Welcome to European Tribune. It's gone a bit quiet around here these days, but it's still going.
The takeaway from six years of economic troubles? Keynes was right.
Thus the six years since 2008 have provided strong empirical support for the supposedly outmoded Keynesian view that government borrowing is more powerful than monetary policy in stimulating severely depressed economies and pulling them out of recession. In a sense, it is odd that the power of fiscal policy has come as a surprise - or that it continues to be categorically denied by the German government and the U.S. Tea Party. The underlying reason why fiscal policy is so important in recessions, and has now come to dominate over monetary policy, is a matter of simple arithmetic that should not be open to debate.
by afew (afew(a in a circle)eurotrib_dot_com) on Fri Oct 31st, 2014 at 09:14:45 AM EST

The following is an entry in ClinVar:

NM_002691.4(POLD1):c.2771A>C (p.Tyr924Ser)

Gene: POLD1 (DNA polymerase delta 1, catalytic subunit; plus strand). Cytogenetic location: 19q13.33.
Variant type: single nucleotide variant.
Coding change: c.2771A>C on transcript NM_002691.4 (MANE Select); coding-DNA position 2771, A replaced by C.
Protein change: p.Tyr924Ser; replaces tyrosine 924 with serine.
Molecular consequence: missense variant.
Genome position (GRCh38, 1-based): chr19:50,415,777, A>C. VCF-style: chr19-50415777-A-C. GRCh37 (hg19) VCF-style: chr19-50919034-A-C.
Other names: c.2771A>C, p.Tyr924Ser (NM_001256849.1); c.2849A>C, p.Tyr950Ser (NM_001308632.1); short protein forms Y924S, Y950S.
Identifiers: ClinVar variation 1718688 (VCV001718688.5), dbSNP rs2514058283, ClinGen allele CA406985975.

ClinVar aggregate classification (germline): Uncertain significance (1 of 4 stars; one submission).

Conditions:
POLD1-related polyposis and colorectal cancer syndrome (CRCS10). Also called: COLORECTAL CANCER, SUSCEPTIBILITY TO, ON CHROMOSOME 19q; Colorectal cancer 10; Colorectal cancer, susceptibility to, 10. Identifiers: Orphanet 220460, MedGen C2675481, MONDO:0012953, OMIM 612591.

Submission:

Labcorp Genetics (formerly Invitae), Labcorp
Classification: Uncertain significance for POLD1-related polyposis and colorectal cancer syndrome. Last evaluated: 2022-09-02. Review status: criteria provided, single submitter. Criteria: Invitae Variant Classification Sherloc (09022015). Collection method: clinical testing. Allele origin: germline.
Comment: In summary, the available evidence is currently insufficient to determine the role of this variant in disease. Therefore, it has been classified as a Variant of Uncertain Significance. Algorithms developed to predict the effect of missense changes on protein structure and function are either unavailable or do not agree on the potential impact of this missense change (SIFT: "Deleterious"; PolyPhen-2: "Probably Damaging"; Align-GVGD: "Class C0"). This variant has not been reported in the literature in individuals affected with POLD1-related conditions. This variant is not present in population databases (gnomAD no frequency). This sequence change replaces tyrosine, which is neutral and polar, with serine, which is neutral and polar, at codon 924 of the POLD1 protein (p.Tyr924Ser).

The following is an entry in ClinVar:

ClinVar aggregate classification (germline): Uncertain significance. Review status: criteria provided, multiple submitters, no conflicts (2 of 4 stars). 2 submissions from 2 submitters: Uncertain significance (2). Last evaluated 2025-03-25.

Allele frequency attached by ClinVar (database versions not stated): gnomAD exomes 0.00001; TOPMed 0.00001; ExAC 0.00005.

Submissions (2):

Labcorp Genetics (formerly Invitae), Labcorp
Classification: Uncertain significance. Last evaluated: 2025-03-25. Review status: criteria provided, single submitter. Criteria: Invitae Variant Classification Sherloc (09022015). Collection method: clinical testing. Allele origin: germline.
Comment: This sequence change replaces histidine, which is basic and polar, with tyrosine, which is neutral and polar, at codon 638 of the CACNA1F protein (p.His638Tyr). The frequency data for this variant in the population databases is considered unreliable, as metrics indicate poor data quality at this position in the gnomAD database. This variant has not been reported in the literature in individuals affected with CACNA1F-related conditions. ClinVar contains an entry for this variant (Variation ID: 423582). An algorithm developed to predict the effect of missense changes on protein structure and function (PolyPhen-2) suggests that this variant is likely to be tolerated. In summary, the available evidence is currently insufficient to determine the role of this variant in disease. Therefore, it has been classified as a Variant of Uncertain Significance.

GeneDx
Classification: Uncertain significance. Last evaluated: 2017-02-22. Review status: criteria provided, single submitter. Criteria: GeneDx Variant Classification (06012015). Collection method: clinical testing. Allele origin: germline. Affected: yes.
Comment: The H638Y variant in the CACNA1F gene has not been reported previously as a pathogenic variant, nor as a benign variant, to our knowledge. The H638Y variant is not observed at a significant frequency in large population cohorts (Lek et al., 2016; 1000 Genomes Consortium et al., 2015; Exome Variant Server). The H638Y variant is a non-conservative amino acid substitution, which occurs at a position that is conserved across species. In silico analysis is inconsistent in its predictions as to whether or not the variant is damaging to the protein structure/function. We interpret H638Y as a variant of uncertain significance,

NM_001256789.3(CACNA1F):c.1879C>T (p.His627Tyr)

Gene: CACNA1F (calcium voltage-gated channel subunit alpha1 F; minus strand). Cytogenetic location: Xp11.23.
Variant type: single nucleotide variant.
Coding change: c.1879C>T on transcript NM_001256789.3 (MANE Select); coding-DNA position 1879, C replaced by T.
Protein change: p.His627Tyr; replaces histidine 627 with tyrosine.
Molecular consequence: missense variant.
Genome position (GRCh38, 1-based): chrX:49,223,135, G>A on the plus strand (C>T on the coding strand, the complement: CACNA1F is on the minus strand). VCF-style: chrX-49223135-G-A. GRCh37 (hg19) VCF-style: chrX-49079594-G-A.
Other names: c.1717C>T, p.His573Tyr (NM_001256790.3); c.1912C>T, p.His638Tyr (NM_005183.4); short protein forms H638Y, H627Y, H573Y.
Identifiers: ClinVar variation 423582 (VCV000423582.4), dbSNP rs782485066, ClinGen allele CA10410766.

The problem is that elites on the right see any rehabilitation of Keynes as a direct threat to the present purchased consensus around 'Mainstream Economics' and political attitudes about the role of governments in societies. And that consensus constitutes a large part of their support for their current capitalization. Expect them to be willing to kill to preserve that consensus.

"It is not necessary to have hope in order to persevere."
by ARGeezer (ARGeezer a in a circle eurotrib daught com) on Fri Oct 31st, 2014 at 09:57:48 AM EST
[ Parent ]
And Kaletsky is only talking about Keynes being right about fiscal stimulus, not even the euthanasia of the rentier (about which Keynes was right, too).

A society committed to the notion that government is always bad will have bad government. And it doesn't have to be that way. — Paul Krugman
by Migeru (migeru at eurotrib dot com) on Fri Oct 31st, 2014 at 11:51:06 AM EST
[ Parent ]